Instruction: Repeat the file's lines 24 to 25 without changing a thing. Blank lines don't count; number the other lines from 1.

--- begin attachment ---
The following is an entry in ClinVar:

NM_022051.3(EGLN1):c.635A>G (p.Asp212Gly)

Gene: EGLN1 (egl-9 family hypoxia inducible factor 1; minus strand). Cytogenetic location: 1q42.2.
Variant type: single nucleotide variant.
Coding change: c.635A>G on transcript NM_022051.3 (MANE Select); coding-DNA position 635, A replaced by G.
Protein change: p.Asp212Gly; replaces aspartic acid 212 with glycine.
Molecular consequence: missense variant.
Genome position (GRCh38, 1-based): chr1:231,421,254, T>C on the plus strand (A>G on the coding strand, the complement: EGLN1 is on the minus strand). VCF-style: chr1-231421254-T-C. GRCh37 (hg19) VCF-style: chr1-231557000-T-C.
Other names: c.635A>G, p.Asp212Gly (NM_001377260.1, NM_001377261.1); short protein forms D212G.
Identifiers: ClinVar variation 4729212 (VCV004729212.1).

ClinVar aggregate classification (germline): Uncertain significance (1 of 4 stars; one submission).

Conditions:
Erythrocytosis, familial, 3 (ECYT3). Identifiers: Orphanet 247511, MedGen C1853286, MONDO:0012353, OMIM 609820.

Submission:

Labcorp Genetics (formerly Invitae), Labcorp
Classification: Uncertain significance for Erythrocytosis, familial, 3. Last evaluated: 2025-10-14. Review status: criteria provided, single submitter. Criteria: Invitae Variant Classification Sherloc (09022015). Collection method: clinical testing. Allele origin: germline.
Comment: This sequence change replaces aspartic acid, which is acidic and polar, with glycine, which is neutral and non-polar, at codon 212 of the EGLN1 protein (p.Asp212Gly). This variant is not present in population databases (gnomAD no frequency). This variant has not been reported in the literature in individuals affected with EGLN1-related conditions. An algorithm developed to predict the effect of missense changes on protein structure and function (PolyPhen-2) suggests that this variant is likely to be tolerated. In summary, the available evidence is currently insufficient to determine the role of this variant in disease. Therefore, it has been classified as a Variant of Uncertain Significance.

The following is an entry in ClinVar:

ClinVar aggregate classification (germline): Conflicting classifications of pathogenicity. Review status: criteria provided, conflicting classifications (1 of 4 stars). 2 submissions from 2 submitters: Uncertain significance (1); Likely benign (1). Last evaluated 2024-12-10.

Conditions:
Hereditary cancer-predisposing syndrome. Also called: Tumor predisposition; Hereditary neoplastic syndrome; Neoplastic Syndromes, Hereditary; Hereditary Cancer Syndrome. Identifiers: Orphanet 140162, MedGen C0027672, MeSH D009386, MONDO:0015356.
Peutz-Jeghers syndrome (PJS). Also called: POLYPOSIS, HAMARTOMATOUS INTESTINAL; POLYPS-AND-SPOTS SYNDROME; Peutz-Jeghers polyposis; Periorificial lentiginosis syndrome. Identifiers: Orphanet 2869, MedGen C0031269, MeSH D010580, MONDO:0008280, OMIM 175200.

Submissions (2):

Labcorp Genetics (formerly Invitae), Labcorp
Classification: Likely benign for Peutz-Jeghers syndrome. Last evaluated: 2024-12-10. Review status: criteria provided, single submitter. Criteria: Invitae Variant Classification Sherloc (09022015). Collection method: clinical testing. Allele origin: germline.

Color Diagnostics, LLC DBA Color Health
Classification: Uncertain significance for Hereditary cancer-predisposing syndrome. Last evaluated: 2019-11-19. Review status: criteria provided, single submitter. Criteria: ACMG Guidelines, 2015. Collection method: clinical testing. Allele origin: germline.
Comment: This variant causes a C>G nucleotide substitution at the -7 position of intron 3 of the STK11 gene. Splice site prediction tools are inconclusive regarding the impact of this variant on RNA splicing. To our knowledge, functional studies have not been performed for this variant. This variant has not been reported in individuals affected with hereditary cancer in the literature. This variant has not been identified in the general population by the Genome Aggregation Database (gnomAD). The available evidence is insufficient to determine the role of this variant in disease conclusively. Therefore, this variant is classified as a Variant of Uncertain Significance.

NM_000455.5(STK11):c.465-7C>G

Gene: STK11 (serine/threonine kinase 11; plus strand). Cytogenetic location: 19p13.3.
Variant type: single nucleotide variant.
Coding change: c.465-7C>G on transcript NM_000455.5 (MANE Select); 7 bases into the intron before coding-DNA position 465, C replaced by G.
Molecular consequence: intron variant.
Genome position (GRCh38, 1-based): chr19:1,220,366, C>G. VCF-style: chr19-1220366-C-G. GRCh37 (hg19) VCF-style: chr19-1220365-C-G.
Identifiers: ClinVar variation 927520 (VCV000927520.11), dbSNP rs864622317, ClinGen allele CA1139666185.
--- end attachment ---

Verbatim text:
Labcorp Genetics (formerly Invitae), Labcorp
Classification: Likely benign for Peutz-Jeghers syndrome. Last evaluated: 2024-12-10. Review status: criteria provided, single submitter. Criteria: Invitae Variant Classification Sherloc (09022015). Collection method: clinical testing. Allele origin: germline.